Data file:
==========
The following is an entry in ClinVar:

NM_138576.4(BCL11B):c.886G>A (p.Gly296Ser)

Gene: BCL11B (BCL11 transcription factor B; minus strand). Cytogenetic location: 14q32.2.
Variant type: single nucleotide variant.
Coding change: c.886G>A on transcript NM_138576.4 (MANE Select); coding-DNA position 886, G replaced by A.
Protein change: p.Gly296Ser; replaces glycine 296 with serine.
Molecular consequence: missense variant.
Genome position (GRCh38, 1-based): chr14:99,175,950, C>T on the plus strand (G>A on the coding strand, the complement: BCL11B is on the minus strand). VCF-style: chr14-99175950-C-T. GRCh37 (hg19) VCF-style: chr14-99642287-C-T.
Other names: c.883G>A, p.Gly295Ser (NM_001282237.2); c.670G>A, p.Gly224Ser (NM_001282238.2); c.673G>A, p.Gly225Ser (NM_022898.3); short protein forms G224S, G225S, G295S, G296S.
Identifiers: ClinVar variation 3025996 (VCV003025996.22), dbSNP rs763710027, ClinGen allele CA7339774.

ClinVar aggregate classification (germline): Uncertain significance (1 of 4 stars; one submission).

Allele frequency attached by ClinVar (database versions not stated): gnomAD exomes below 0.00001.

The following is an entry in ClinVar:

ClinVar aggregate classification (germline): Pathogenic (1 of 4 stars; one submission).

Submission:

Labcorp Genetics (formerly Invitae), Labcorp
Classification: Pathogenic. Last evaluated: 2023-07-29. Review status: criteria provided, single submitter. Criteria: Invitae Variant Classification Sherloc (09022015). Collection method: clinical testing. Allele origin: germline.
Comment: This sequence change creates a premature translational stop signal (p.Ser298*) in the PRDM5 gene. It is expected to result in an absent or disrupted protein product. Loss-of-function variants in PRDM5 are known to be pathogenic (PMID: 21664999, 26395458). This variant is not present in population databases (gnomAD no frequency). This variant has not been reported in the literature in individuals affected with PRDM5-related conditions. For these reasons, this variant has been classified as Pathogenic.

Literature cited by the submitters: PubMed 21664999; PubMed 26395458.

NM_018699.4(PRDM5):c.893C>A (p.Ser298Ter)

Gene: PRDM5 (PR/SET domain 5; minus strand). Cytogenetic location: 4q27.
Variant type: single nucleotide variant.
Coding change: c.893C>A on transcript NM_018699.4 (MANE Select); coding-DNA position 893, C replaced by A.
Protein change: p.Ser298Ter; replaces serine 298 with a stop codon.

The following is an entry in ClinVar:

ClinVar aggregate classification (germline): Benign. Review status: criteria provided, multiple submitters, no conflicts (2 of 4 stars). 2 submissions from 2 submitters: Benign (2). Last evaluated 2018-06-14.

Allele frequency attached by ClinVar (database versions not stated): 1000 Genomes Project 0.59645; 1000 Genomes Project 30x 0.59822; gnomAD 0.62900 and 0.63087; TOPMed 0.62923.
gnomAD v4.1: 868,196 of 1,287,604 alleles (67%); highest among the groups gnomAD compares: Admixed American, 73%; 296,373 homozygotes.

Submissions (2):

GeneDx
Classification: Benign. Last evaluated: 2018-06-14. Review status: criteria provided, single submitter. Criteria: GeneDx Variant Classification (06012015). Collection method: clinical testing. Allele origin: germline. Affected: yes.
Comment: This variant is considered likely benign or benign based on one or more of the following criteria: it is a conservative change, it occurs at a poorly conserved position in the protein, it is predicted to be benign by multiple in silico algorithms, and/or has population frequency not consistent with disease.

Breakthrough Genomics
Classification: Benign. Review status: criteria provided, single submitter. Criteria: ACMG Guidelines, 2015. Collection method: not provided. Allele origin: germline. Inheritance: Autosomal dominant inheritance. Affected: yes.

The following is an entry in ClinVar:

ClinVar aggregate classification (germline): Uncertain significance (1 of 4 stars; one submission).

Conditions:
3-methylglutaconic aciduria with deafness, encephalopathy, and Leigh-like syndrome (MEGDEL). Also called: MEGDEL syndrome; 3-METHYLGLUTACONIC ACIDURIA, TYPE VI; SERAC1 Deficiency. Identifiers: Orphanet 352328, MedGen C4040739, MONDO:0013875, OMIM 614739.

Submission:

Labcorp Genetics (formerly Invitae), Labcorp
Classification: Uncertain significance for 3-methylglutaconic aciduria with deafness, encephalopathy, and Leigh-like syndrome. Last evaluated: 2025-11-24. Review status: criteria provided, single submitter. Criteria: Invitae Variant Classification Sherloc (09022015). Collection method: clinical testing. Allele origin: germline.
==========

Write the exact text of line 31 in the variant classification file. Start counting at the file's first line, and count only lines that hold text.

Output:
Classification: Benign. Last evaluated: 2018-06-14. Review status: criteria provided, single submitter. Criteria: GeneDx Variant Classification (06012015). Collection method: clinical testing. Allele origin: germline. Affected: yes.